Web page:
SMEs: do they follow a shotgun or rifle approach when it comes to target marketing?
Michael C. Cant, D.Com. Marketing Management, Research & Development Professor, Department of Marketing and Retail Management, University of South Africa, South Africa
Abstract. As SMEs are the drivers of employment and GDP in many cases, SMEs are also critical to the development of any economy and their survival and success are, thus, important. With the high levels of failure of SMEs it has become imperative that there is a drive to ensure the survival of SMEs. A way in which SMEs, can enhance their potential success rate and business performance is by means of proper target market selection in order for the business to focus their marketing efforts. This will allow the business to timeously identify opportunities and threats in the market and to react to these situations. The business will also have a greater understanding of their target market, and their needs and wants. Understanding the target market will assist the business in developing marketing strategies that are suited for the target market and enhance its chances of success. This study aimed to identify whether SME owners and managers have target market knowledge within a South African SME context. The main results indicate that although SME owners and managers claim they are aware of their specific target markets (90%), they do not have customer knowledge regarding the psychographic and demographic aspects of their target market. By using effective target marketing communication, SMEs can improve on their merchandising planning and product assortment and offerings to better serve their target market(s).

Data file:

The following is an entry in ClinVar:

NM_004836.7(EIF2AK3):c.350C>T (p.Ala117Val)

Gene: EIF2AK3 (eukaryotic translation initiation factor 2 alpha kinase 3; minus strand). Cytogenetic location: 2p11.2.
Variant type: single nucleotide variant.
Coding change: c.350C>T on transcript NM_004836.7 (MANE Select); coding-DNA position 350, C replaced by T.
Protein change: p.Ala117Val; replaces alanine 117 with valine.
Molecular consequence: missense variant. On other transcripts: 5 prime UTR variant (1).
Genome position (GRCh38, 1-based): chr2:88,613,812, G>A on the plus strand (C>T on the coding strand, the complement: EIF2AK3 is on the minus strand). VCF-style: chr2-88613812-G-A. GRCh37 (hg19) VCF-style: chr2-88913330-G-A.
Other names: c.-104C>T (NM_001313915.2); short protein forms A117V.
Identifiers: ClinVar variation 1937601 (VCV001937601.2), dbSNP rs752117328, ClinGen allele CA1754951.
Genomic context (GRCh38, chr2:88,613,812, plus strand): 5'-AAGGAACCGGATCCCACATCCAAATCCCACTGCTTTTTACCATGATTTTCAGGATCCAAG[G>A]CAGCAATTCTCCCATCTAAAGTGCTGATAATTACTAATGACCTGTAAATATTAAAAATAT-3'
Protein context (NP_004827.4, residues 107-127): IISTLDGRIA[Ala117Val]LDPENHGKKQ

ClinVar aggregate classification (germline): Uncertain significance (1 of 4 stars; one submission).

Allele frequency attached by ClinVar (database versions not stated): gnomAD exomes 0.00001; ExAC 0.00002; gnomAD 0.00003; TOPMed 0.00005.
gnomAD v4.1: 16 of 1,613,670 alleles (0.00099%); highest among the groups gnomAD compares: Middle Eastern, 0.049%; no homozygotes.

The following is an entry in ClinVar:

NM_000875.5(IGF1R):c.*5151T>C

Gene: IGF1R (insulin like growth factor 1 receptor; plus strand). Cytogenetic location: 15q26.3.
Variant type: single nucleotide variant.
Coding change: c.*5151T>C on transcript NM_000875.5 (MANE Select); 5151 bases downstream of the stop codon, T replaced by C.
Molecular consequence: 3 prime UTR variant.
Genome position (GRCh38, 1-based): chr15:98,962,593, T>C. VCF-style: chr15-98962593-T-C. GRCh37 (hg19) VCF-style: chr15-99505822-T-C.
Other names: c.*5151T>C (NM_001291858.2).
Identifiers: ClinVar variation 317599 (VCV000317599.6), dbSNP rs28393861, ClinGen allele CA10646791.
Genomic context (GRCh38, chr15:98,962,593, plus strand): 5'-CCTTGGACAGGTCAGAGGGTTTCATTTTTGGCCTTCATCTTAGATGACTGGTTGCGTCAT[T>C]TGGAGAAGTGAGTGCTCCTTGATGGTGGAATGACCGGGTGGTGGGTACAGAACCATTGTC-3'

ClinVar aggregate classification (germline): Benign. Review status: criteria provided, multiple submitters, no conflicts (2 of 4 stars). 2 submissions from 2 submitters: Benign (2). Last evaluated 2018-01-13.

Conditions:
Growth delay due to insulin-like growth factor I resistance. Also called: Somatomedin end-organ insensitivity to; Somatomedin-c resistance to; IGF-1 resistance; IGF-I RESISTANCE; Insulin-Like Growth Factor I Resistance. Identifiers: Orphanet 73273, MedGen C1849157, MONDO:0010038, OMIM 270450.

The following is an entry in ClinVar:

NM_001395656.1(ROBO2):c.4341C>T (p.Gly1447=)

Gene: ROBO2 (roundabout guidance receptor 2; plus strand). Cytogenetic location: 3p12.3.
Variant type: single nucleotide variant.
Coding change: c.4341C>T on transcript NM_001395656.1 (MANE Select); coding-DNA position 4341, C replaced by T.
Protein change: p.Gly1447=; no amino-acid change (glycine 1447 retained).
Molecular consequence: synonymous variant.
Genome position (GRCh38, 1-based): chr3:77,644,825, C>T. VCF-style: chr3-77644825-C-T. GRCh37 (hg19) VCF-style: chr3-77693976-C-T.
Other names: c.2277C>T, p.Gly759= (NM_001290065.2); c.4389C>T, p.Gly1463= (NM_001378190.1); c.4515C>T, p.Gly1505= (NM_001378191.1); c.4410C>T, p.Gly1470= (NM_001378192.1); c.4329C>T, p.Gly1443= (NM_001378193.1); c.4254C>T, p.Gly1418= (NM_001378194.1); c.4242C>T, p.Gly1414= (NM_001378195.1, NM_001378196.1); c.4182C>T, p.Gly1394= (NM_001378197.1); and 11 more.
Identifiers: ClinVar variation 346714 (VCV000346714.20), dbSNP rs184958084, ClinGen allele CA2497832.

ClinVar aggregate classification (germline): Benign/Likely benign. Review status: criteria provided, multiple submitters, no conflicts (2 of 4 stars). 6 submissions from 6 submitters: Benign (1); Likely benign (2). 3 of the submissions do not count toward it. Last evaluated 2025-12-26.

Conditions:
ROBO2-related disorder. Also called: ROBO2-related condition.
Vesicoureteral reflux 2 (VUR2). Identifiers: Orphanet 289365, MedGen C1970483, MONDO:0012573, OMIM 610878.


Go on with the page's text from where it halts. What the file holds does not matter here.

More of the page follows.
Discretionary disclosures: reactivity and proactivity in the chairpersons' statements of JSE-listed companies in South Africa
Nthabeleng Mmako, PhD student, Lecturer, Department of Entrepreneurship, Supply Chain, Transport, Tourism and Logistics Management, University of South Africa, South Africa
Abstract. A review of the literature on corporate governance and narrative disclosures highlights the need for assessment of the formulation of the chairperson's statement. This research is justified as corporate reporting today is more integrated. The significance of the study may be that even though only the chairperson's statement is investigated, it may be a good starting point for understanding how change is ushered into an organization and from what perspective this takes place. Findings of content analysis of 100 Johannesburg Stock Exchange (JSE)-listed chairperson's statements suggest that as part of the communication intended mainly for investors and other stakeholders of the company, the chairperson's statement is written as a reactive statement to environmental factors or as a proactive statement to counter environmental factors that may affect or have affected the company's performance. This study will be useful in helping readers to improve their understanding of a company's efforts to communicate with them, from the chairperson's perspective.
A synthesis of changing patterns in the demographic profiles of urban street vendors in Botswana, South Africa and Zimbabwe
Gwendoline Vusumuzi Nani, Department of Business Management, National University of Science and Technology, Zimbabwe